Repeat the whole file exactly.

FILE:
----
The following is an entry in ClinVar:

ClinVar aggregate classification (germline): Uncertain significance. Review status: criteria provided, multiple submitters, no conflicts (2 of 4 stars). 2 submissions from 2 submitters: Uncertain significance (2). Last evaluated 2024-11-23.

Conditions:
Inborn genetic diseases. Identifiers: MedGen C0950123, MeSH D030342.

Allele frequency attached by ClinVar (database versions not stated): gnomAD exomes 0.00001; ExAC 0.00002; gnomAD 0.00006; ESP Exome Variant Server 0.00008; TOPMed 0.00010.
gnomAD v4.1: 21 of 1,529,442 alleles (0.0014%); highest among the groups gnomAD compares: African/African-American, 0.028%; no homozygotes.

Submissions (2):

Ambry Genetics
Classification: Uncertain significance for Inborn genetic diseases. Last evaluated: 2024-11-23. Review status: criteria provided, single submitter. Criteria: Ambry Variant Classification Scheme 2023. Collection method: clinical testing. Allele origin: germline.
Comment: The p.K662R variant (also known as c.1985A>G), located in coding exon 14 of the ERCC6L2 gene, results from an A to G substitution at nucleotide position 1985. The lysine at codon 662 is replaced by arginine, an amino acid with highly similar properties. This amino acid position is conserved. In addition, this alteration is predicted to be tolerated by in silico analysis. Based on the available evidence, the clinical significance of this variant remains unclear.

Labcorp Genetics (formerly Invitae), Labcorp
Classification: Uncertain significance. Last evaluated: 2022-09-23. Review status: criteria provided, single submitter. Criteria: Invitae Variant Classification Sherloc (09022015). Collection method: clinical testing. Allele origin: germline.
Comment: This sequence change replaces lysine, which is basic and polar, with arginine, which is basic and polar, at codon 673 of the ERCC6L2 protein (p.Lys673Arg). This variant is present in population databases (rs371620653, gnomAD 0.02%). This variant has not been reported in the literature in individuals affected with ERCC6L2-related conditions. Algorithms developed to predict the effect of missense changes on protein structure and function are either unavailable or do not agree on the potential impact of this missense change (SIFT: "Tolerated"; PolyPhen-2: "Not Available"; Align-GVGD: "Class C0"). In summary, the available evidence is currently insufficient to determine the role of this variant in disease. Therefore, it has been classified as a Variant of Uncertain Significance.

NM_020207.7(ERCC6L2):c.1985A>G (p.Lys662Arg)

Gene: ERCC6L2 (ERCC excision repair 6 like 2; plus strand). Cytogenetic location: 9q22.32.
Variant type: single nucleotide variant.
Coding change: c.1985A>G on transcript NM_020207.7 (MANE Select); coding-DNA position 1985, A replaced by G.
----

The following is an entry in ClinVar:

ClinVar aggregate classification (germline): Uncertain significance. Review status: criteria provided, multiple submitters, no conflicts (2 of 4 stars). 2 submissions from 2 submitters: Uncertain significance (2). Last evaluated 2024-11-23.

Conditions:
Inborn genetic diseases. Identifiers: MedGen C0950123, MeSH D030342.

Allele frequency attached by ClinVar (database versions not stated): gnomAD exomes 0.00001; ExAC 0.00002; gnomAD 0.00006; ESP Exome Variant Server 0.00008; TOPMed 0.00010.
gnomAD v4.1: 21 of 1,529,442 alleles (0.0014%); highest among the groups gnomAD compares: African/African-American, 0.028%; no homozygotes.

Submissions (2):

Ambry Genetics
Classification: Uncertain significance for Inborn genetic diseases. Last evaluated: 2024-11-23. Review status: criteria provided, single submitter. Criteria: Ambry Variant Classification Scheme 2023. Collection method: clinical testing. Allele origin: germline.
Comment: The p.K662R variant (also known as c.1985A>G), located in coding exon 14 of the ERCC6L2 gene, results from an A to G substitution at nucleotide position 1985. The lysine at codon 662 is replaced by arginine, an amino acid with highly similar properties. This amino acid position is conserved. In addition, this alteration is predicted to be tolerated by in silico analysis. Based on the available evidence, the clinical significance of this variant remains unclear.

Labcorp Genetics (formerly Invitae), Labcorp
Classification: Uncertain significance. Last evaluated: 2022-09-23. Review status: criteria provided, single submitter. Criteria: Invitae Variant Classification Sherloc (09022015). Collection method: clinical testing. Allele origin: germline.
Comment: This sequence change replaces lysine, which is basic and polar, with arginine, which is basic and polar, at codon 673 of the ERCC6L2 protein (p.Lys673Arg). This variant is present in population databases (rs371620653, gnomAD 0.02%). This variant has not been reported in the literature in individuals affected with ERCC6L2-related conditions. Algorithms developed to predict the effect of missense changes on protein structure and function are either unavailable or do not agree on the potential impact of this missense change (SIFT: "Tolerated"; PolyPhen-2: "Not Available"; Align-GVGD: "Class C0"). In summary, the available evidence is currently insufficient to determine the role of this variant in disease. Therefore, it has been classified as a Variant of Uncertain Significance.

NM_020207.7(ERCC6L2):c.1985A>G (p.Lys662Arg)

Gene: ERCC6L2 (ERCC excision repair 6 like 2; plus strand). Cytogenetic location: 9q22.32.
Variant type: single nucleotide variant.
Coding change: c.1985A>G on transcript NM_020207.7 (MANE Select); coding-DNA position 1985, A replaced by G.